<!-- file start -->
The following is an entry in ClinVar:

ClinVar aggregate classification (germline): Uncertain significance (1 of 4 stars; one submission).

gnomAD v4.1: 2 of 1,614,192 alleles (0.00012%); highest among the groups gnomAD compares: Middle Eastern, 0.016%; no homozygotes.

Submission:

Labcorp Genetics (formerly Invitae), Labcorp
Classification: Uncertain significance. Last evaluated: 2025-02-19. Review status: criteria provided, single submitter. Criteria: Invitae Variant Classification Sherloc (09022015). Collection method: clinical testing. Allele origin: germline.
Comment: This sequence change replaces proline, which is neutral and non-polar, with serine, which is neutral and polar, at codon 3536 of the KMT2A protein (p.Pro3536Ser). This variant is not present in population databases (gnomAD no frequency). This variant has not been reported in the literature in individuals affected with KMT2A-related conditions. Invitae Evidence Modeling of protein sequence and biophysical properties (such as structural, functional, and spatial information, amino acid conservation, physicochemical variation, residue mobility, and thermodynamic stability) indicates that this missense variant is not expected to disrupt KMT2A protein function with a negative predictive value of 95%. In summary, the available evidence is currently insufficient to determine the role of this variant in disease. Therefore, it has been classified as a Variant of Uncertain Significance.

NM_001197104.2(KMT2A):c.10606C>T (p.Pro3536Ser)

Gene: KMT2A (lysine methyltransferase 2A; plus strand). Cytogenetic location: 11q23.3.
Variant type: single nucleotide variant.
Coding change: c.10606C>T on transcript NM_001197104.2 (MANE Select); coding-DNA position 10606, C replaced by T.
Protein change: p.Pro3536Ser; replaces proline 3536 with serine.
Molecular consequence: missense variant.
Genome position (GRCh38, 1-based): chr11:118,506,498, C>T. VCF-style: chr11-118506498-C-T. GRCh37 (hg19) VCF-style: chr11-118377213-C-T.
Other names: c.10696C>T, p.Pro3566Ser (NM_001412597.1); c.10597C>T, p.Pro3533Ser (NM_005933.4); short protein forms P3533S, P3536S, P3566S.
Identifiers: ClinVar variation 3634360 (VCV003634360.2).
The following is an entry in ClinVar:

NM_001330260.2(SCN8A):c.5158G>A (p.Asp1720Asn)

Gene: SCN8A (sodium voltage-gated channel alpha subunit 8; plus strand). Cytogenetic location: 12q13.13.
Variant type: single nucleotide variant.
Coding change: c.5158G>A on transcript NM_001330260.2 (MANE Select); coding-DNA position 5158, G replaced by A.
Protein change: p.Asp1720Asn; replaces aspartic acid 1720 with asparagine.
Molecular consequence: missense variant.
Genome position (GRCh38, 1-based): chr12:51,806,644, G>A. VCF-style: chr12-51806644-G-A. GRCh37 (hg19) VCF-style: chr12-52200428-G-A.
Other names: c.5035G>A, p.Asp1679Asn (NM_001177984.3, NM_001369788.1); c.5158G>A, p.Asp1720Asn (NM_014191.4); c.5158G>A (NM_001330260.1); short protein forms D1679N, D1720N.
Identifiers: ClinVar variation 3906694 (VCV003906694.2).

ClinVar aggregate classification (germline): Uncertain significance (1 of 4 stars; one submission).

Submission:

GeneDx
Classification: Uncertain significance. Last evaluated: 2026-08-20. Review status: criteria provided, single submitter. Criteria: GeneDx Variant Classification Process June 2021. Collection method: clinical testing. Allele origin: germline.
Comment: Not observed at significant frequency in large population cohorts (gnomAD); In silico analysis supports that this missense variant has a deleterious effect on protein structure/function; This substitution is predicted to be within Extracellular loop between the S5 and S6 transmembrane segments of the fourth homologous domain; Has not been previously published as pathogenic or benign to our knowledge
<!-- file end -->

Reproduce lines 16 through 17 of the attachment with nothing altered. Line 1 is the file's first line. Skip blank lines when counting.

Identifiers: ClinVar variation 3634360 (VCV003634360.2).
The following is an entry in ClinVar: